Passenger-Miles of Travel

Passenger-Miles of Travel

Estimated U.S. passenger-miles of travel (pmt) increased 24 percent between 1991 and 2001. Pmt totaled an estimated 4.8 trillion in 2001,1 averaging about 17,000 miles for every man, woman, and child (box 2-A) [2, 3].

Just over 85 percent of pmt in 2001 was in personal vehicles (passenger cars and light trucks, including sport utility vehicles, pickups, and minivans) (figure 2-1). Most of the balance (11 percent) occurred by air. Passenger travel in light trucks accounted for a little under one-third of all pmt. Transit, excluding bus, made up less than 1 percent of pmt in 2001.

Travel increased between 1991 and 2001 at an annual average rate of 2.2 percent [3]. Pmt by light trucks grew at 2.9 percent per year on average, while passenger car pmt rose 1.6 percent (figure 2-2). Although air pmt grew the fastest at an average of 3.7 percent per year over the entire period, it declined 5.5 percent between 2000 and 2001 reflecting the impacts of the terrorist attacks in 2001 and the ongoing economic downturn. Pmt by intercity train (Amtrak) declined, although there has been modest growth since 1996. Likewise, transit pmt has grown since the mid-1990s.

Passenger travel increased between 1991 and 2001 for a variety of reasons. The U.S. resident population grew by 32.3 million over this period [2]. Moreover, the economy also grew significantly. Gross Domestic Product (GDP) increased 39 percent2 and GDP per capita grew 23 percent between 1991 and 2001 (figure 2-3) [1].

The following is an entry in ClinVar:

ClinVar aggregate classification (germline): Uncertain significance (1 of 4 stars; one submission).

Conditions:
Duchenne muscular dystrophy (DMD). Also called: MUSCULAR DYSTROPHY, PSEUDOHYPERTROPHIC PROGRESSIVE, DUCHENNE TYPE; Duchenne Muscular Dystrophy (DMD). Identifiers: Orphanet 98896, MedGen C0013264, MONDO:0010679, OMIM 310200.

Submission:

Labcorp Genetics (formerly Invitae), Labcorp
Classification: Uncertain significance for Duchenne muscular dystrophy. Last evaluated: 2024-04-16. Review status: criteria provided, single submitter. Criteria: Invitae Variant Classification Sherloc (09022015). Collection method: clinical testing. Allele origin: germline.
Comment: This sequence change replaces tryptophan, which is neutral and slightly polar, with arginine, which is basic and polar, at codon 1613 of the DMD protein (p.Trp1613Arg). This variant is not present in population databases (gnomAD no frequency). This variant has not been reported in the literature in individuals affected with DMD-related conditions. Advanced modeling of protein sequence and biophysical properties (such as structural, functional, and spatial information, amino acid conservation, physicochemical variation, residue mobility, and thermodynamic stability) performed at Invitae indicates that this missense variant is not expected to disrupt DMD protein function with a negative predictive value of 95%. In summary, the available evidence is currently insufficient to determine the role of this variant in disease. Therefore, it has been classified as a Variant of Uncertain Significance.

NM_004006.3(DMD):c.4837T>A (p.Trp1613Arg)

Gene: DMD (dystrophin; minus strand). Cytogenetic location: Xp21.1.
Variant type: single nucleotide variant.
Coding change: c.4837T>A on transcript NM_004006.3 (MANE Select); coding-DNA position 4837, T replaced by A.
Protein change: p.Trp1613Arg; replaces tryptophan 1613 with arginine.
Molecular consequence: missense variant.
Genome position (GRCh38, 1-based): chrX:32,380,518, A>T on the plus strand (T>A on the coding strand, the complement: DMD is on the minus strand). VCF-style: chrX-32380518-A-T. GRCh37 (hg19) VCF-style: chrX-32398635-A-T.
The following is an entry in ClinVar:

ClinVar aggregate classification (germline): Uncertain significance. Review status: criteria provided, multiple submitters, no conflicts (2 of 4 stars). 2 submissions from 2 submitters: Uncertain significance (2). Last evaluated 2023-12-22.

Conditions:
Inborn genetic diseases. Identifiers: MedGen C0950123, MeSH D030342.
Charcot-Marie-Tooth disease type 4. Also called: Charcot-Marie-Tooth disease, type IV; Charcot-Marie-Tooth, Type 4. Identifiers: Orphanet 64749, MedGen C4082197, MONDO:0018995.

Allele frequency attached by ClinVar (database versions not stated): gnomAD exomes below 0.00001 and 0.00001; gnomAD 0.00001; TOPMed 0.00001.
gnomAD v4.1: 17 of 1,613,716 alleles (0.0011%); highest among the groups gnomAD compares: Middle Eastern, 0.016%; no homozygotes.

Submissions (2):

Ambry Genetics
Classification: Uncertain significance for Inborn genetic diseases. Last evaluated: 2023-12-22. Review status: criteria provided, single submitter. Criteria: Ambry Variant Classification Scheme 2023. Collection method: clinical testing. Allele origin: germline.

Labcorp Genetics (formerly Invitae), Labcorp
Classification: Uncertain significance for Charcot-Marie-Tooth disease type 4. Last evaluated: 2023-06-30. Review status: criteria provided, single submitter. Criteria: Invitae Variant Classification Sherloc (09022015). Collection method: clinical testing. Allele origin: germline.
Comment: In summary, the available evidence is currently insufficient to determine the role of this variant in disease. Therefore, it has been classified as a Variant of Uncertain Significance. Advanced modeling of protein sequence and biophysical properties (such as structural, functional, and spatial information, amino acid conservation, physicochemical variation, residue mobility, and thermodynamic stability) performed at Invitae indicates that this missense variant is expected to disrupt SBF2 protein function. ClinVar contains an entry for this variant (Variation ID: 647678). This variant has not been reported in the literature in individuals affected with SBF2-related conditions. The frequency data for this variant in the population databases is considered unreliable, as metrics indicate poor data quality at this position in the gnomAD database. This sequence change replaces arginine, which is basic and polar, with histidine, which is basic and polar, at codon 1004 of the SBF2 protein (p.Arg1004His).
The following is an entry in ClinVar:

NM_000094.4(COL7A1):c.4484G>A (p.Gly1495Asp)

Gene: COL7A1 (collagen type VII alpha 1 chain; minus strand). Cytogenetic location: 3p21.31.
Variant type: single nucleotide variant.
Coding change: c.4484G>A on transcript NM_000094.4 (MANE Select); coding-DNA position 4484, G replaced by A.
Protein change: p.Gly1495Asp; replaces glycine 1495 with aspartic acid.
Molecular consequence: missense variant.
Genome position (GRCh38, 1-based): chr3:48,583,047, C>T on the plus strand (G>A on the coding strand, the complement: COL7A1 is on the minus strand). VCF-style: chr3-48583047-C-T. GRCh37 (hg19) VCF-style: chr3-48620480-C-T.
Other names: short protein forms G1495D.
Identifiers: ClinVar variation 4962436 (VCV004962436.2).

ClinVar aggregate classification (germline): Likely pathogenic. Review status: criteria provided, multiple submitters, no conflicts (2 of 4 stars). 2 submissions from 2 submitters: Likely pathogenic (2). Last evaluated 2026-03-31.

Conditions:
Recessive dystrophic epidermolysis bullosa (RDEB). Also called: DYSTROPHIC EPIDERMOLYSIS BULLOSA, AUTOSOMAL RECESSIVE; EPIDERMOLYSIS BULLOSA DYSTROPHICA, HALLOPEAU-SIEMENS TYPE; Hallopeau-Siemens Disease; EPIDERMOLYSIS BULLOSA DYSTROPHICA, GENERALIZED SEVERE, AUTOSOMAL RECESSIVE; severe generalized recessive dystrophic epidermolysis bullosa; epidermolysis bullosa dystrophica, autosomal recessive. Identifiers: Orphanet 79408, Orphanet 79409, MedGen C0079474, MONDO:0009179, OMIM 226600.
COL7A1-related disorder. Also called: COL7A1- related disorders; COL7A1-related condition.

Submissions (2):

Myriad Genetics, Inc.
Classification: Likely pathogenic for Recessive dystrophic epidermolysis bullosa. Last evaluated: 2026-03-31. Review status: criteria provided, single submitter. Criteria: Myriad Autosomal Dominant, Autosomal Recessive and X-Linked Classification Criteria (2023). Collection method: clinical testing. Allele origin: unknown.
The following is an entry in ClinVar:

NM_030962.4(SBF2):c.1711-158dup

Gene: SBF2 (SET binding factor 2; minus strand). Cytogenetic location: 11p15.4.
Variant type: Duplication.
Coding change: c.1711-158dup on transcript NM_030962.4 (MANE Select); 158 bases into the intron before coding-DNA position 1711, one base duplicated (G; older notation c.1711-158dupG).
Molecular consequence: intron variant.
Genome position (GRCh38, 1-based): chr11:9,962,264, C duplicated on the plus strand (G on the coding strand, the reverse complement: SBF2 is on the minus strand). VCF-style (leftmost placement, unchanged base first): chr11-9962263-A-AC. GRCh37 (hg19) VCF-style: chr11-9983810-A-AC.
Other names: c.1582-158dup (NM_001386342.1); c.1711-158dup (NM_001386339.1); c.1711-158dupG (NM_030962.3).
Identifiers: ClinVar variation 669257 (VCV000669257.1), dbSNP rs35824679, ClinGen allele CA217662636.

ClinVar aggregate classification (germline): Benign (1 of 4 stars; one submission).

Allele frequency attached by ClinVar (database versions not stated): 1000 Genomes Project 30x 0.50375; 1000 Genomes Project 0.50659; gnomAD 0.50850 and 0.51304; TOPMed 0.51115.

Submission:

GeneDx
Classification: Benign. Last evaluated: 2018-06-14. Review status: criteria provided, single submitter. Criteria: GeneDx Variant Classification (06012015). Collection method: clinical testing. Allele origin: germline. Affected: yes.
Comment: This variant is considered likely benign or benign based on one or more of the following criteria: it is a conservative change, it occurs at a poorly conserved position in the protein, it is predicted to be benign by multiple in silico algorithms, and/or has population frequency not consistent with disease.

1. U.S. Department of Commerce, Bureau of Economic Analysis, National Income and Product Accounts, summary GDP table, available at http://www.bea.doc/bea/dn1.htm, as of January 2004.

2. U.S. Department of Commerce, U.S. Census Bureau, Statistical Abstract of the United States: 2002 (Washington, DC: 2003), for population data.

3. U.S. Department of Transportation, Bureau of Transportation Statistics, National Transportation Statistics 2002, table 1-34 revised, available at as of October 2003.

1 This calculation excludes travel in heavy trucks, by bicycle, by walking, and by boat (including recreational boat). Pmt in heavy trucks is excluded because such travel is assumed to be incidental to the hauling of freight, the main purpose of this travel. Bicycle, pedestrian, and boat travel are excluded because national estimates are not available on an annual basis.

2 Calculation is based on chained 2000 dollars.